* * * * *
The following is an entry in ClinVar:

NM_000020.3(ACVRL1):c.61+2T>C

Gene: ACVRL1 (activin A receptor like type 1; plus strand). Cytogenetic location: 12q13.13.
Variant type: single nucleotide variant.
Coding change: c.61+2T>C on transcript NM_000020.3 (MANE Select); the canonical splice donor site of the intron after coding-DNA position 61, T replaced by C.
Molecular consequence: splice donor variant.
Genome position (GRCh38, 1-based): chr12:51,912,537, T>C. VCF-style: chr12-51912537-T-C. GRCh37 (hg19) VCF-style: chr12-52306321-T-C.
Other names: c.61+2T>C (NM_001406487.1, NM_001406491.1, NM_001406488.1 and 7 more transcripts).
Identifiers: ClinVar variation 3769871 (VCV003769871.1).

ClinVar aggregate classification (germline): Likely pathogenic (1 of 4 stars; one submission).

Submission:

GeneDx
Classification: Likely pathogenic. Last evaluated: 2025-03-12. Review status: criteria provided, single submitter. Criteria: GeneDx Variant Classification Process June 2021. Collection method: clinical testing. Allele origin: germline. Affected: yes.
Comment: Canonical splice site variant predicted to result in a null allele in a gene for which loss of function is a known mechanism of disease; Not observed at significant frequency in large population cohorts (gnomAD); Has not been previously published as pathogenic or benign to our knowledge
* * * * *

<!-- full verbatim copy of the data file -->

The following is an entry in ClinVar:

NM_000020.3(ACVRL1):c.61+2T>C

Gene: ACVRL1 (activin A receptor like type 1; plus strand). Cytogenetic location: 12q13.13.
Variant type: single nucleotide variant.
Coding change: c.61+2T>C on transcript NM_000020.3 (MANE Select); the canonical splice donor site of the intron after coding-DNA position 61, T replaced by C.
Molecular consequence: splice donor variant.
Genome position (GRCh38, 1-based): chr12:51,912,537, T>C. VCF-style: chr12-51912537-T-C. GRCh37 (hg19) VCF-style: chr12-52306321-T-C.
Other names: c.61+2T>C (NM_001406487.1, NM_001406491.1, NM_001406488.1 and 7 more transcripts).
Identifiers: ClinVar variation 3769871 (VCV003769871.1).

ClinVar aggregate classification (germline): Likely pathogenic (1 of 4 stars; one submission).

Submission:

GeneDx
Classification: Likely pathogenic. Last evaluated: 2025-03-12. Review status: criteria provided, single submitter. Criteria: GeneDx Variant Classification Process June 2021. Collection method: clinical testing. Allele origin: germline. Affected: yes.
Comment: Canonical splice site variant predicted to result in a null allele in a gene for which loss of function is a known mechanism of disease; Not observed at significant frequency in large population cohorts (gnomAD); Has not been previously published as pathogenic or benign to our knowledge